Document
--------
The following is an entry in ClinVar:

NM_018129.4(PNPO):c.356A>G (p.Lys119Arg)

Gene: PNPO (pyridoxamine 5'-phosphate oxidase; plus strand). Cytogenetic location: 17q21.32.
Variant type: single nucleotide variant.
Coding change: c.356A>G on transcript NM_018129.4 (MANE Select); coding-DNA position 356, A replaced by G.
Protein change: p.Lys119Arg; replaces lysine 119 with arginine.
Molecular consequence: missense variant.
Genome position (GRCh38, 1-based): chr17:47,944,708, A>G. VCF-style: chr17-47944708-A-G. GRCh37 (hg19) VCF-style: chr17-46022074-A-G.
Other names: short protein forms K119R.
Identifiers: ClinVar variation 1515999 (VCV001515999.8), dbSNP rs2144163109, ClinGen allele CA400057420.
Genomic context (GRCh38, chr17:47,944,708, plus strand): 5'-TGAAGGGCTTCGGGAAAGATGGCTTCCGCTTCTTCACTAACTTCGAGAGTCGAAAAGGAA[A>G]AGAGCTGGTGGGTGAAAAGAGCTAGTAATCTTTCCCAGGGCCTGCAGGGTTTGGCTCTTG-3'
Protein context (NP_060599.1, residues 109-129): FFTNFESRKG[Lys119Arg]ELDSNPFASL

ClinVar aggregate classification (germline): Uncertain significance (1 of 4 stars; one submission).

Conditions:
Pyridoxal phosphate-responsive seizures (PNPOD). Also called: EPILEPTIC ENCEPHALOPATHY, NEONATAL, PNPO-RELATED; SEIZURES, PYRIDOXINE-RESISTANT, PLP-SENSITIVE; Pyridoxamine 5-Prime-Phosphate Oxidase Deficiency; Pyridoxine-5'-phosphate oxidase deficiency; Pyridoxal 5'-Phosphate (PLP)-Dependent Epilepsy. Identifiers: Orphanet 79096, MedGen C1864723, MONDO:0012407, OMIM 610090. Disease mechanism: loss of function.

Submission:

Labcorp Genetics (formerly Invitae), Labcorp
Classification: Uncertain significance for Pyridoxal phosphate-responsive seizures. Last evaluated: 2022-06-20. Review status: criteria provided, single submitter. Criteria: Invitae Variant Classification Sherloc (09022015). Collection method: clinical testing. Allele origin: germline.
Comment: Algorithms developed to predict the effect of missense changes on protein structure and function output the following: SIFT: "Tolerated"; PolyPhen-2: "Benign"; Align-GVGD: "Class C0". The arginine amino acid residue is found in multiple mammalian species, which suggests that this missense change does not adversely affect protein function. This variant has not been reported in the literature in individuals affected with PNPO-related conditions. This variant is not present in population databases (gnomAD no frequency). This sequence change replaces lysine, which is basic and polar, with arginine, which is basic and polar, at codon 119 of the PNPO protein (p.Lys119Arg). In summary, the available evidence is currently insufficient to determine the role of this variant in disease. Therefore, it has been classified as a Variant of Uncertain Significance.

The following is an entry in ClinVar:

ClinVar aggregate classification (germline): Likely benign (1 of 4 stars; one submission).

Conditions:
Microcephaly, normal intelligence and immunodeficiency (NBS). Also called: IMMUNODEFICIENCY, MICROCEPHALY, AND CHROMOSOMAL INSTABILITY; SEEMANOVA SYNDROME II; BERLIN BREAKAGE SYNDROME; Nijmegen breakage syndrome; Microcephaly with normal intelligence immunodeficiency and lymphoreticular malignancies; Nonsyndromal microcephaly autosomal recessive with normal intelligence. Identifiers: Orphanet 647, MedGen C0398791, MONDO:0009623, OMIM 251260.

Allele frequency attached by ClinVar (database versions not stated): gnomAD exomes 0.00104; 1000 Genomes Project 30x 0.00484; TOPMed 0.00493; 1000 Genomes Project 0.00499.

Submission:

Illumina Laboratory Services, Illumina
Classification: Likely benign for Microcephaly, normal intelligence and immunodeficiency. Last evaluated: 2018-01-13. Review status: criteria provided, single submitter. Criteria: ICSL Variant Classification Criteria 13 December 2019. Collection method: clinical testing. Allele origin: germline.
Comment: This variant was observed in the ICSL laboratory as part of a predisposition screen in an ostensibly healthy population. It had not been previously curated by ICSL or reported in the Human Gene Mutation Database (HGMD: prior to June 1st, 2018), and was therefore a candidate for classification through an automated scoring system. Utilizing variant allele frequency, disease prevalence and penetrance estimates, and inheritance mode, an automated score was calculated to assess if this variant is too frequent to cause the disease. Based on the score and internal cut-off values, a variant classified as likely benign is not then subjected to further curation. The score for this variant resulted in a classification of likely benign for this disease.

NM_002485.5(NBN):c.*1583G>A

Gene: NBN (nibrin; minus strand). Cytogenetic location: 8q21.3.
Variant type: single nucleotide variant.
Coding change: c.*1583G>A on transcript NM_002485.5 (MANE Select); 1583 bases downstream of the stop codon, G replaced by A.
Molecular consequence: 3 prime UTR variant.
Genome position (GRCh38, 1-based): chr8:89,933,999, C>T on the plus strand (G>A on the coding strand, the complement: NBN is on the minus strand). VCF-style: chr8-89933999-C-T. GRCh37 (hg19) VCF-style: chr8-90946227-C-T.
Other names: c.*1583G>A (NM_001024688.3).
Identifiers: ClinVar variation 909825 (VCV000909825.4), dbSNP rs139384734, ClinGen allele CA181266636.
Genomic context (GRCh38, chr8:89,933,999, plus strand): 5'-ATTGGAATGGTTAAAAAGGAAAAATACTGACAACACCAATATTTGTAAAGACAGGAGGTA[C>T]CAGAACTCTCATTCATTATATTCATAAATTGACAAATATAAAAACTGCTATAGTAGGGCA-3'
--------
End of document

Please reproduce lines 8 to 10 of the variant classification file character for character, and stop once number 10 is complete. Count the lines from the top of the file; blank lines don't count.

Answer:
Genome position (GRCh38, 1-based): chr17:47,944,708, A>G. VCF-style: chr17-47944708-A-G. GRCh37 (hg19) VCF-style: chr17-46022074-A-G.
Other names: short protein forms K119R.
Identifiers: ClinVar variation 1515999 (VCV001515999.8), dbSNP rs2144163109, ClinGen allele CA400057420.